NASA has offered old programs for sale to the commercial market. Sierra Nevada purchased the rights to the Dream Chaser as a retired NASA project that was following a Russian program. So we DO have a space junk yard. NASA has been directed to salvage parts of the Shuttle for the Space Launch System. Technology from the Shuttle is living on in the X-37 Air Force space plane. If the pattern goes on, the Space Launch System will generate parts that may never fly. Even if SLS does fly, it is an expendable booster and will be a target for budget cuts. Perhaps we can plan on salvaging this and making a reusable system. So my monster plane idea may have a future with discount salvage yard parts. So I don’t feel bad about looking at my ideal solutions here. For the commercial market this could be bargain day.
I did a horizontal launch design exercise with the SLS tanks and engines. Instead of single fuel and oxidizer tanks, I split the two tanks into four. With four tanks side by side all the fuel line manifolds are at the rear near the engines. This adds a manifold, but eliminates the long fuel line from the front tank. It also packages the tanks as tapered to fit in the airfoil shape.
In place of the giant solid boosters, we may expect to use smaller solids on the booster, and hybrid rockets on the second stage. This is essentially a third stage, but eliminates recovering boosters from salt water and reentry heat damage. The empty solids can be returned with the boosters. These may be small enough to avoid the vulnerable segments of the shuttle boosters. Aerojet makes solids for the Atlas 5 which may be suitable.
Horizontal launch doesn’t need the massive thrust of vertical launch. We hope to sustain the gradual acceleration with air-breathing turbines to eliminate part of the oxidizer payload. The initial proposal offers 16 Pratt Whitney F-100 turbine engines for a total sustainable thrust of 464,000 lbs on afterburners. But our focus is not propulsion innovation for this study. We look to position an efficient reusable airframe for the best available propulsion. This should be flexible enough to welcome and facilitate new propulsion developments. The potential is ready for Scramjets or Reaction Engines Sabre concept. Their unmanned vehicle targets single stage to orbit, but the propulsion may be applicable to even heavier manned vehicles in staged operations. For any staged operations lining the stages up will reduce frontal area and total vehicle size and mass. We hope to offer the best possible airframe for any propulsion combination.
Now we have two stages, but still want a safety factor. The TAAS company has patented an aircraft escape cabin which offers more than mere survival. http://www.taascompany.com/services We are looking at a reentry vehicle scaled up from the X-37 space plane. This is the world’s only operational space plane since the shuttle was retired. A working design is the best role model for reentry, so we applied it here.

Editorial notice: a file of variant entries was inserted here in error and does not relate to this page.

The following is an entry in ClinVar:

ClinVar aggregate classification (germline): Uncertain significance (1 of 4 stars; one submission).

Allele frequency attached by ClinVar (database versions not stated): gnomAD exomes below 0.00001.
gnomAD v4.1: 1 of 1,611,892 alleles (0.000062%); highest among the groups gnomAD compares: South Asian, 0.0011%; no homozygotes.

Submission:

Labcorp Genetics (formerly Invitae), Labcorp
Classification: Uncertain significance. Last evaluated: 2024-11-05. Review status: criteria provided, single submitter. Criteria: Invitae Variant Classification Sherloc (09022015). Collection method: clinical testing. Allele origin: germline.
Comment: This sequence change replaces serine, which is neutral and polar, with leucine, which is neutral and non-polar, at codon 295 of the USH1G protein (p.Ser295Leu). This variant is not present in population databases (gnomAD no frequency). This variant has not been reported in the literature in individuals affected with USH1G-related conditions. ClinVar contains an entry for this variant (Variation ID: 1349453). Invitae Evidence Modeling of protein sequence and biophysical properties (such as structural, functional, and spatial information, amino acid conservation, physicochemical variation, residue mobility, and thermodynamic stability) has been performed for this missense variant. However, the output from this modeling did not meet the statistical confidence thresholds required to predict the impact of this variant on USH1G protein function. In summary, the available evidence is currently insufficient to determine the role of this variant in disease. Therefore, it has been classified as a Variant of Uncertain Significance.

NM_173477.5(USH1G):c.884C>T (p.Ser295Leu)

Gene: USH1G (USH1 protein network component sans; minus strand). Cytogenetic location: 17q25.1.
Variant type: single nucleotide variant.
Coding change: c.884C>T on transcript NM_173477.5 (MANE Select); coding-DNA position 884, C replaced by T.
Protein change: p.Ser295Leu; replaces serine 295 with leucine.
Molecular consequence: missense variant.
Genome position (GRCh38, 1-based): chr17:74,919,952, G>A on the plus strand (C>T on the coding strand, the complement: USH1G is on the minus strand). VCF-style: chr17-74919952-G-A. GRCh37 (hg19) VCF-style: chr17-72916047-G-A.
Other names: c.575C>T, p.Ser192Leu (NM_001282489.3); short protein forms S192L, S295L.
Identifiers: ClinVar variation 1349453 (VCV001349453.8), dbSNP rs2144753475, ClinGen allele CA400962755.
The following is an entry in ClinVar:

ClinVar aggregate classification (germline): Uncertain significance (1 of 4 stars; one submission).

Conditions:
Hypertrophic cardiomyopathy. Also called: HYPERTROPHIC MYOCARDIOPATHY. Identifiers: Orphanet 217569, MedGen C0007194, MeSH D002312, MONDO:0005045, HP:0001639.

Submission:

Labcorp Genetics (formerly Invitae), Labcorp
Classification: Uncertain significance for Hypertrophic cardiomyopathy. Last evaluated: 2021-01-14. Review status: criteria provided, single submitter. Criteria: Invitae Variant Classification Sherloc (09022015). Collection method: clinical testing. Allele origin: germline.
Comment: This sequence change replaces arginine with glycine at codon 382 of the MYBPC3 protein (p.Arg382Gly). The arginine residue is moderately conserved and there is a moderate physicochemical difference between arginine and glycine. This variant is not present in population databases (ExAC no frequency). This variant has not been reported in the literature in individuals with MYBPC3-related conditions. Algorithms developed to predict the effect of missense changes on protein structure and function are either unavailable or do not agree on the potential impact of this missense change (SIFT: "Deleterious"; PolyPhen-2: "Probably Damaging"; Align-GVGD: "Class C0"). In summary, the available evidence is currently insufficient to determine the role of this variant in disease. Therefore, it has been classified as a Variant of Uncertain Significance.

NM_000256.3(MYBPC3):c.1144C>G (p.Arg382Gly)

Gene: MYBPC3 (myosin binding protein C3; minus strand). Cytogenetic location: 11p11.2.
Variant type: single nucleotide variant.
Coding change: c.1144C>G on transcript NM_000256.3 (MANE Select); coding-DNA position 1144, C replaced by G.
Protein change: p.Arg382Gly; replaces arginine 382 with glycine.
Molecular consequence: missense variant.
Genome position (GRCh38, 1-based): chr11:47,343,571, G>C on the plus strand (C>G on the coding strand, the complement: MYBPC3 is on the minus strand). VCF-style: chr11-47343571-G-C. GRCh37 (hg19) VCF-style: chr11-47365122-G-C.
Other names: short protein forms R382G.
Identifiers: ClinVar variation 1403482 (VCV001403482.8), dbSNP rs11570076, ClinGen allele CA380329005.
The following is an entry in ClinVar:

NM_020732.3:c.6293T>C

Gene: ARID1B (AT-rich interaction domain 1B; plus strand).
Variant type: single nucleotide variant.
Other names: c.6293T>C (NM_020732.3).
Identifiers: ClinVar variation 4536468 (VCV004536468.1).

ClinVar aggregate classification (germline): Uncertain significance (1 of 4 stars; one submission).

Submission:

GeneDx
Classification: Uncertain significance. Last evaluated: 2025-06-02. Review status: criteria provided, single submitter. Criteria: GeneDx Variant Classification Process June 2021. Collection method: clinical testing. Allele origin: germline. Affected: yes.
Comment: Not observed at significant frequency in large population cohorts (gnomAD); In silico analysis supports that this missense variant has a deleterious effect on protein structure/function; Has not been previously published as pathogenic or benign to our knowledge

X-37 PASSENGER VERSION?
OUR RESCUE VEHICLE FOR 2 MAN CREW AND 18 PASSENGERS!
Safety is a key issue on this vehicle because it lends itself better to manned operations. Reusability demands expensive development and reliability testing. This is also desirable for manned operations. It may be hard to compete with vertical launch in heavy lift flights, but human operations, especially civilian, will require this effort. Mass fraction favors vertical launch, but reusability and safety help to justify the loss. Here is a first peek at a possible solution.
COMPARISON OF SLS AND HORIZONTAL LAUNCH SYSTEM WITH COMPARABLE PROPELLANT VOLUMES
After investors the next important booster may not be the first stage of the flight vehicle. It may be time to consider rail launch again for several reasons. For horizontal launch a massive space tanker is a challenge to rubber tires. Tire failure doomed the Concorde liner. Landing gear for takeoff must be massive and are only dead weight in flight. If we rail launch the landing gear can be much lighter for empty landings. An early launch abort with full tanks would force a booster landing in water, with the upper stage making a runway landing with passengers. Booster loss would be the sacrifice risk for a rail launch, but not crew safety.
Rail launch systems may not need to use mag-lev. Rockets generate gas which could be blown over rail shoes like an air hockey table. There could be a mini-ground effect air cushion on the rail pads. Initial acceleration can be aided by turbine or rockets with retro rockets for launch abort. A long rail would leave a lot of time for abort decisions and a safe stop. The upper stage vehicle may be able to eject during this phase as well. With a rail launch the pilot is relieved of cross wind issues and other flight challenges. For an aircraft of this size and explosive potential this will be a great relief. Safety is a primary advantage of controlled initial launch guidance. Some fuel will be conserved as well.
A CRUDE BOX ON RAIL AIR CUSHION CONCEPT…AIR HOCKEY!
Hydraulics could raise the delta wing aircraft for takeoff rotation. The Concorde was designed to create a vortex that increased lift in high angle of attack flight. This eliminates the mechanical flaps we often see in commercial aircraft. Every little advantage helps to move the difficult design closer to being an operational system.
Now you have seen the introduction to an investigation. I don’t have all the answers, but I might have some of the questions. Are there more combinations of good ideas and systems to be considered for space launch? Our new space industry is building on this hope.